Peli finds a strong place in all things T3. After all, they bring out those crazy tough, lifetime-guaranteed cases. Our gadgets, camera lenses included, are safely encased in quite a few of them, including the 1510 case.
Now another area where Peli is super strong is tactical lights, being the accessory of choice for armed services and the police force. Now they have released a ‘How To’ Guide on using tactical lights with a firearm. Intriguing reading, and we finally have a name for that classic film pose.
If you are a marksmen of some kind, knowing how to properly use a tactical light in conjunction with a firearm is good practice. Police, military and security professionals use a variety of different techniques:
The Harries Technique
The Harries Technique is one of the most popular techniques for using a tactical light with a firearm. The technique is named after Michael Harries, a firearm marksman and instructor who popularised it back in the 1970s. Like many of the oft-used techniques, this one was originally intended to be used with the bigger bulkier tactical flashlights of the past. However, the Harries Technique is just as useful to be employed with the smaller more lightweight tactical flashlights that are popular today, in addition to offering a range of benefits to the marksman.
One such benefit is that it provides stability to the gun-hand, which would otherwise be considered a strong-hand-only grip, which does not provide much stability. To employ the Harries Technique, one must wrap their support-hand around the body of the tactical light, with their thumb on the tail-cap switch. This is called an ice pick grip. Next, with the firearm drawn, one must wrap their support-hand under and around the magazine well of the firearm, which creates the base and Support mentioned previously. Then with the arms crossed and the wrist and the backs of both hands pressing solidly together, raise up to aim at your intended target.
One of the downsides to this technique is that in a gun fight situation, the attacker will generally aim and fire at the light source. With the Harries Technique, the light sits directly in front of the face or body of the person who employs it. This can be mitigated with tactical lights that have momentary-on switches which do not require complete depression of the tail cap button to activate. Also, strobe light modes can also throw an attacker off due to the Butcha Effect.
The FBI Technique
As you might imagine, the FBI technique is taught and employed by members of the U.S. Federal Bureau of Investigation. This technique is employed by once again gripping the flashlight with one’s support-hand with the thumb placed on the tail cap switch. The difference in this method is that the arm with the flashlight is extended out and away, high and to the left, of the body.
As implied earlier, one of the biggest benefits of this technique is that it places the light source far away from the body. In case an attacker is firing at the light source, it is likely to miss entirely or only hit a non-vital appendage. The downside of this option is that it can be fatiguing to keep the arm out and way from the body for longer periods of time and there is no support provided to the gun hand.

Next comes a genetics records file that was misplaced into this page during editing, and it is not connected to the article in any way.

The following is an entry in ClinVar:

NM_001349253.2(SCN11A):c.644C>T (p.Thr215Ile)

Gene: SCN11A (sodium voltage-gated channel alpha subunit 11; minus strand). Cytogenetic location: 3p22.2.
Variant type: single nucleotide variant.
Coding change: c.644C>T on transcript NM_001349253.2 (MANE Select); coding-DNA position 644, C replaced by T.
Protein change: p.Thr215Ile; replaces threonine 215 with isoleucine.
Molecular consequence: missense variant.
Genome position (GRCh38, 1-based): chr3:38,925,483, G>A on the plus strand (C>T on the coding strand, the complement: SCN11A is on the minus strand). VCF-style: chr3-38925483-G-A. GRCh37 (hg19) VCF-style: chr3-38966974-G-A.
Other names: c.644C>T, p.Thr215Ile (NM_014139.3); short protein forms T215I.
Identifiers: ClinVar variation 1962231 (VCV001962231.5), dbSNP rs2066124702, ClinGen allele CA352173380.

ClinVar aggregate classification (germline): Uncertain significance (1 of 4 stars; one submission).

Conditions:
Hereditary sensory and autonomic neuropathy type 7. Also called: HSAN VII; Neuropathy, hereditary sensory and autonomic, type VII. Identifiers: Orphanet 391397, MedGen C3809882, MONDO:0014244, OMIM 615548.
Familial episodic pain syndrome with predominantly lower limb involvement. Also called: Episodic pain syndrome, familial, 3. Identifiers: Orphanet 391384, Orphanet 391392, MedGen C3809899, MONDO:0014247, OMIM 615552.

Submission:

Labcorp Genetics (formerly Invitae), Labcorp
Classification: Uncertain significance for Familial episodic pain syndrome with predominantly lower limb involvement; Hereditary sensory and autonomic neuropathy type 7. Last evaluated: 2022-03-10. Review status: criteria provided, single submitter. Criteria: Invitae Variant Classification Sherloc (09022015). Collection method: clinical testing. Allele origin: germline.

The Neck Index Technique
One way to provide a bit more support and put the light in a more natural position is to use the Neck Index Technique. In this technique, there is a bit more support as the user regains a bit of the centre of gravity, by bringing the arm in, and placing it and bracing it in the natural crevasse created by the intersection of the neck and the shoulder. The light is gripped in the same way as the two previous techniques with the thumb on the tail cap switch, the ice pick grip.
The Neck Index Technique is ideal because it allows for fully illuminating sights from a rear position which allows for a greater area coverage of the light, but also provides enough illumination to clearly identify the target. Again, the downside to this technique like the Harries Technique is that it puts the source of the illumination centred with the body, which puts the user at greater risk if a would-be attacker fires at the light source.
Two-Handed Techniques: The Rogers & The Syringe technique
Some of the more popular grips in today’s day and age, are the two-handed grips: The Rogers and the Syringe techniques. These techniques are quite popular as they were developed largely for use with the modern smaller more lightweight tactical flashlights of today.
Each one is a bit tricky to employ, but they are all fairly similar in their application. In each, the tail cap switch is pressed up against the palm of the support hand and can be activated and deactivated pressing the switch into the palm of the hand enough to depress the button. The difference lies in which two fingers wrap around the light to stabilise it. With regard to the Rogers, the light is placed between the index and middle fingers, while with the Syringe technique, the light is placed between the middle and ring fingers.
In either case, once the light is secured in the support hand, it must be brought up to the support side of a drawn firearm. Then one must wrap the ring and pinkie fingers around the strong gun hand and place the support-hand thumb up against the strong-hand thumb.
The advantage to this technique is that it provides as close as possible to a strong two-hand grip on the firearm while also allowing for the use of a tactical light.
Read more on Peli’s large range of tactical flashlights here